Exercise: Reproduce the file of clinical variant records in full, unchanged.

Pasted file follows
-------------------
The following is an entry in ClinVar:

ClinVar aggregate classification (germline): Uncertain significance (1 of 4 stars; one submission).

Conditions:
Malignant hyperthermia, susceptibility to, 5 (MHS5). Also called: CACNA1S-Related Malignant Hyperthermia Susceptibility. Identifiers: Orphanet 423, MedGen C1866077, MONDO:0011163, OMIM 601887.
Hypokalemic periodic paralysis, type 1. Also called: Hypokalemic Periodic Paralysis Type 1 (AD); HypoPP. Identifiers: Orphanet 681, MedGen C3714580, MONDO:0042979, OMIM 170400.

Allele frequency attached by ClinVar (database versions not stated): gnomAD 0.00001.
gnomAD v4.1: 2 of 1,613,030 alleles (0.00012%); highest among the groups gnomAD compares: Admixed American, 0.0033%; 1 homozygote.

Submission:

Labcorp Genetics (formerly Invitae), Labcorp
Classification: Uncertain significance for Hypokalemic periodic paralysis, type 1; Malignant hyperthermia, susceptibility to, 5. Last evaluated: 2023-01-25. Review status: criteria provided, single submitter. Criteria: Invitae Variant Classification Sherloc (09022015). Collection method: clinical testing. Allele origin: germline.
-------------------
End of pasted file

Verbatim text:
The following is an entry in ClinVar:

ClinVar aggregate classification (germline): Uncertain significance (1 of 4 stars; one submission).

Conditions:
Malignant hyperthermia, susceptibility to, 5 (MHS5). Also called: CACNA1S-Related Malignant Hyperthermia Susceptibility. Identifiers: Orphanet 423, MedGen C1866077, MONDO:0011163, OMIM 601887.
Hypokalemic periodic paralysis, type 1. Also called: Hypokalemic Periodic Paralysis Type 1 (AD); HypoPP. Identifiers: Orphanet 681, MedGen C3714580, MONDO:0042979, OMIM 170400.

Allele frequency attached by ClinVar (database versions not stated): gnomAD 0.00001.
gnomAD v4.1: 2 of 1,613,030 alleles (0.00012%); highest among the groups gnomAD compares: Admixed American, 0.0033%; 1 homozygote.

Submission:

Labcorp Genetics (formerly Invitae), Labcorp
Classification: Uncertain significance for Hypokalemic periodic paralysis, type 1; Malignant hyperthermia, susceptibility to, 5. Last evaluated: 2023-01-25. Review status: criteria provided, single submitter. Criteria: Invitae Variant Classification Sherloc (09022015). Collection method: clinical testing. Allele origin: germline.